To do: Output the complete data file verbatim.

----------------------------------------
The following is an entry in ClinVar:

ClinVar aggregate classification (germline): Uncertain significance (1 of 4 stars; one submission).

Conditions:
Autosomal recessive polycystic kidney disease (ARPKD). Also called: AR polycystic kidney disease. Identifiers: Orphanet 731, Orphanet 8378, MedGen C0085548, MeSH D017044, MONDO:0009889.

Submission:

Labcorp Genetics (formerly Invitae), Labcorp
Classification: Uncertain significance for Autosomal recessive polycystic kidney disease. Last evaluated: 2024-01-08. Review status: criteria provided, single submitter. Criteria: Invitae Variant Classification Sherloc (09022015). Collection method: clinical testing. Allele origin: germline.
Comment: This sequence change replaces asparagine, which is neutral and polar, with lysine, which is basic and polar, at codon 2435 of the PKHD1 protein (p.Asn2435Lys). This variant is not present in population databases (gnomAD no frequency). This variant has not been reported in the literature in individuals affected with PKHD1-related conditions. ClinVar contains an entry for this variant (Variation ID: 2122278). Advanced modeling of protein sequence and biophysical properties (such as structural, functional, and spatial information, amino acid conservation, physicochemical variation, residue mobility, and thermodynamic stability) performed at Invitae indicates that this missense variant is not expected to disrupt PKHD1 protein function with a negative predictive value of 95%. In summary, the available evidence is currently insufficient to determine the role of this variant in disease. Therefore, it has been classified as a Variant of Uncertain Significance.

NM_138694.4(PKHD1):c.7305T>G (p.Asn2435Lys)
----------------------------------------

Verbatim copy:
The following is an entry in ClinVar:

ClinVar aggregate classification (germline): Uncertain significance (1 of 4 stars; one submission).

Conditions:
Autosomal recessive polycystic kidney disease (ARPKD). Also called: AR polycystic kidney disease. Identifiers: Orphanet 731, Orphanet 8378, MedGen C0085548, MeSH D017044, MONDO:0009889.

Submission:

Labcorp Genetics (formerly Invitae), Labcorp
Classification: Uncertain significance for Autosomal recessive polycystic kidney disease. Last evaluated: 2024-01-08. Review status: criteria provided, single submitter. Criteria: Invitae Variant Classification Sherloc (09022015). Collection method: clinical testing. Allele origin: germline.
Comment: This sequence change replaces asparagine, which is neutral and polar, with lysine, which is basic and polar, at codon 2435 of the PKHD1 protein (p.Asn2435Lys). This variant is not present in population databases (gnomAD no frequency). This variant has not been reported in the literature in individuals affected with PKHD1-related conditions. ClinVar contains an entry for this variant (Variation ID: 2122278). Advanced modeling of protein sequence and biophysical properties (such as structural, functional, and spatial information, amino acid conservation, physicochemical variation, residue mobility, and thermodynamic stability) performed at Invitae indicates that this missense variant is not expected to disrupt PKHD1 protein function with a negative predictive value of 95%. In summary, the available evidence is currently insufficient to determine the role of this variant in disease. Therefore, it has been classified as a Variant of Uncertain Significance.

NM_138694.4(PKHD1):c.7305T>G (p.Asn2435Lys)